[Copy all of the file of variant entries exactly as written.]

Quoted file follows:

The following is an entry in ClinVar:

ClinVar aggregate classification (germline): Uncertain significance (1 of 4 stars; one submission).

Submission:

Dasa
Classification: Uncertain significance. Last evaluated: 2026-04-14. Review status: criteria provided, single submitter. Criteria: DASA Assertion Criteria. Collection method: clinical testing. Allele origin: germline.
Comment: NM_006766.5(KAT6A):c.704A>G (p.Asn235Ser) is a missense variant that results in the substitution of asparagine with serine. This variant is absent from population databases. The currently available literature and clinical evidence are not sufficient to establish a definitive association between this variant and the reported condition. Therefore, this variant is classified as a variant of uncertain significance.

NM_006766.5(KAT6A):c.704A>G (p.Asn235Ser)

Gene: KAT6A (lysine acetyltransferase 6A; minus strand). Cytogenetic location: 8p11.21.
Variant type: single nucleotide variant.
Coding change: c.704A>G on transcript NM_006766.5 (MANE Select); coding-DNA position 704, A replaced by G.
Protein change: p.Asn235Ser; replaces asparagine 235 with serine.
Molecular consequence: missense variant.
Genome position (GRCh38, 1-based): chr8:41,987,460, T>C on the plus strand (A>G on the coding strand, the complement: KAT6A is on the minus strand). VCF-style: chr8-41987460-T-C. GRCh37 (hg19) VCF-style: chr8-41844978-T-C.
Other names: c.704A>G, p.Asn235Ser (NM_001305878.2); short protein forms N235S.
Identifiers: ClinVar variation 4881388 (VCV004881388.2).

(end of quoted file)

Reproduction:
The following is an entry in ClinVar:

ClinVar aggregate classification (germline): Uncertain significance (1 of 4 stars; one submission).

Submission:

Dasa
Classification: Uncertain significance. Last evaluated: 2026-04-14. Review status: criteria provided, single submitter. Criteria: DASA Assertion Criteria. Collection method: clinical testing. Allele origin: germline.
Comment: NM_006766.5(KAT6A):c.704A>G (p.Asn235Ser) is a missense variant that results in the substitution of asparagine with serine. This variant is absent from population databases. The currently available literature and clinical evidence are not sufficient to establish a definitive association between this variant and the reported condition. Therefore, this variant is classified as a variant of uncertain significance.

NM_006766.5(KAT6A):c.704A>G (p.Asn235Ser)

Gene: KAT6A (lysine acetyltransferase 6A; minus strand). Cytogenetic location: 8p11.21.
Variant type: single nucleotide variant.
Coding change: c.704A>G on transcript NM_006766.5 (MANE Select); coding-DNA position 704, A replaced by G.
Protein change: p.Asn235Ser; replaces asparagine 235 with serine.
Molecular consequence: missense variant.
Genome position (GRCh38, 1-based): chr8:41,987,460, T>C on the plus strand (A>G on the coding strand, the complement: KAT6A is on the minus strand). VCF-style: chr8-41987460-T-C. GRCh37 (hg19) VCF-style: chr8-41844978-T-C.
Other names: c.704A>G, p.Asn235Ser (NM_001305878.2); short protein forms N235S.
Identifiers: ClinVar variation 4881388 (VCV004881388.2).